Status: 08.09.2021 10:35 p.m.
The UK Parliament approved the largest tax hike in years. The money is needed for health reform. Prime Minister Johnson is criticized for this – because he had promised the opposite in the election campaign.
In London, the House of Commons approved Prime Minister Boris Johnson’s controversial plans for healthcare reform in Great Britain that evening. The project received 319 votes in favor and 248 MPs voted against. Several members of the government faction abstained.
£ 180 more for low wage earners
National Insurance contributions, which are paid with the tax, are expected to rise by 1.25 percent. That means, according to the government, people with an annual income of £ 21,000 will pay around £ 180 more as of April.
Johnson wants to pump the equivalent of 14 billion euros per year into the NHS health system. The National Health Service is severely overloaded and underfunded. There is a lack of staff and the pay is poor. Around five million people in Great Britain are currently waiting for an operation – also a consequence of the corona pandemic.
Care contribution capped
With the reform, the own share of care costs is also to be capped in the future at 86,000 pounds (around 100,000 euros). So far, people in need of care have had to contribute an unlimited amount to the costs of their care. Caring for the elderly, sick and disabled adults in the UK currently has to be largely borne by individuals who often have to use up their savings or sell their home to pay for care.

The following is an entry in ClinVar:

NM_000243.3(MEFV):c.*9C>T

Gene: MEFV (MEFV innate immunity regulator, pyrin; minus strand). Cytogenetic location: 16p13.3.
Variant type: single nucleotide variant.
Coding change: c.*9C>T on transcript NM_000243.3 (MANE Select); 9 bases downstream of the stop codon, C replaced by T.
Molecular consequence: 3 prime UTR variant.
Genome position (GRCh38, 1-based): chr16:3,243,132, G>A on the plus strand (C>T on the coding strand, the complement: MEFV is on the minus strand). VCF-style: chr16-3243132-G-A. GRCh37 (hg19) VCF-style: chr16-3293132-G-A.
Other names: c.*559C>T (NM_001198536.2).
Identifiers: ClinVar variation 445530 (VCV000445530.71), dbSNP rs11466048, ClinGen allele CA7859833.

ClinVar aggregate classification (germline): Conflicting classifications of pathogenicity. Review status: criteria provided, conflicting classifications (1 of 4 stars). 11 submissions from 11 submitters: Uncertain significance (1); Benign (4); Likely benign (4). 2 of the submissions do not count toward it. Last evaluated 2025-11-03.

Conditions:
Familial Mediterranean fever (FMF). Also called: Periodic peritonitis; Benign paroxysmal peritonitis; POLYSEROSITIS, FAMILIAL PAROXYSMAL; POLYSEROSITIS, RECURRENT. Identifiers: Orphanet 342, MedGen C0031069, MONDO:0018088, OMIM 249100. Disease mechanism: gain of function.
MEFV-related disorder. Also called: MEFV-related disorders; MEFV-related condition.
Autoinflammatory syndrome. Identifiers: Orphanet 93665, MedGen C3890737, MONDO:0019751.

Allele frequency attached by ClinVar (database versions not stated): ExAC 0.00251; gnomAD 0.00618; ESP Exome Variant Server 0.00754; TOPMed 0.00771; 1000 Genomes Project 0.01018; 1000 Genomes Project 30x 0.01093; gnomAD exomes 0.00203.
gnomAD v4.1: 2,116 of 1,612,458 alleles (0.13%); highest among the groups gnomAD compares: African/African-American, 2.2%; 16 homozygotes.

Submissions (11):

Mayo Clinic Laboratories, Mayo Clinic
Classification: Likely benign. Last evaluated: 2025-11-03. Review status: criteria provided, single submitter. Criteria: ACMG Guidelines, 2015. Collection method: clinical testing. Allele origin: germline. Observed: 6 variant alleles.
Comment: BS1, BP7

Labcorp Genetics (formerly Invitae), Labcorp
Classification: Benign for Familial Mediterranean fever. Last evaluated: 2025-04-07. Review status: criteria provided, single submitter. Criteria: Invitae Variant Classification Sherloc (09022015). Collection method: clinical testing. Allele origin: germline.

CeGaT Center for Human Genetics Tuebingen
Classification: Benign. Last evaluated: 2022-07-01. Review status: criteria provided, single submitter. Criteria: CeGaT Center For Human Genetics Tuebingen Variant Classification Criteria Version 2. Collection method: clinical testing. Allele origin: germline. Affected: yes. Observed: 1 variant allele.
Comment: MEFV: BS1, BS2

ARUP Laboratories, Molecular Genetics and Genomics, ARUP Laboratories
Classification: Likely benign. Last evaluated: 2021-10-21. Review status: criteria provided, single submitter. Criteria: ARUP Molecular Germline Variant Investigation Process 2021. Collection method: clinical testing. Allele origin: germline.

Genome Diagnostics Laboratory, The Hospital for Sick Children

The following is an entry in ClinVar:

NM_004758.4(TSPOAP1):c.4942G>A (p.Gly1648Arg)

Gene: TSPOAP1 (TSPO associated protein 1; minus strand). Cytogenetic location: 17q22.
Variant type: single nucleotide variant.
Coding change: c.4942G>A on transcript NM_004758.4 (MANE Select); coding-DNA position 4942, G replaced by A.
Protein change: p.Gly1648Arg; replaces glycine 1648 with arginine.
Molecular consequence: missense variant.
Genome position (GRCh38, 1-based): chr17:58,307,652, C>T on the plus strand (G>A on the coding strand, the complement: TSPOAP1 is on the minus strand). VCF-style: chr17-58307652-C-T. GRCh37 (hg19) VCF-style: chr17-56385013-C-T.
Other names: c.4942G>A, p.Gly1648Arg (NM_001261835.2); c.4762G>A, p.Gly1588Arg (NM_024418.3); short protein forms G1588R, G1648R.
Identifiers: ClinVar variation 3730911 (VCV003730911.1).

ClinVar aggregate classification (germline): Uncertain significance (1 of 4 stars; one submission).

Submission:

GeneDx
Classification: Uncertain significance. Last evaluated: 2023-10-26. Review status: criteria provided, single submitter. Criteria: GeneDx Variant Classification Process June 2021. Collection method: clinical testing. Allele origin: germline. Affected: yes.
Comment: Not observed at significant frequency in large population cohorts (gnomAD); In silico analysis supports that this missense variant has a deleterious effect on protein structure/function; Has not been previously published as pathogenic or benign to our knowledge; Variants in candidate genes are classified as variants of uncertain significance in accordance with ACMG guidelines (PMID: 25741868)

Johnson did not promise any tax hikes during the election campaign
Nevertheless, the public debate leading up to the vote was heated. “The highest taxes since the war,” headlined the Daily Telegraph. Similarly, the “Times”: “Highest tax burden in 70 years”. And the tabloid “The Sun” calls the government’s plans “Bojo’s biggest gamble” – “his biggest game”.
To make matters worse, Johnson had promised in the 2019 election campaign that there would be no tax increases with the Tories. In addition, one of the central arguments of the Brexit supporters was that the money that London had paid the EU for years would massively strengthen the health sector. Better health care for free, so to speak.
The project was therefore controversial among the ranks of the conservative Tories. Some MPs had indicated that they would vote against the tax hike. Of the comfortable majority of 361 members of parliament, only 319 voted in favor of the government’s plan.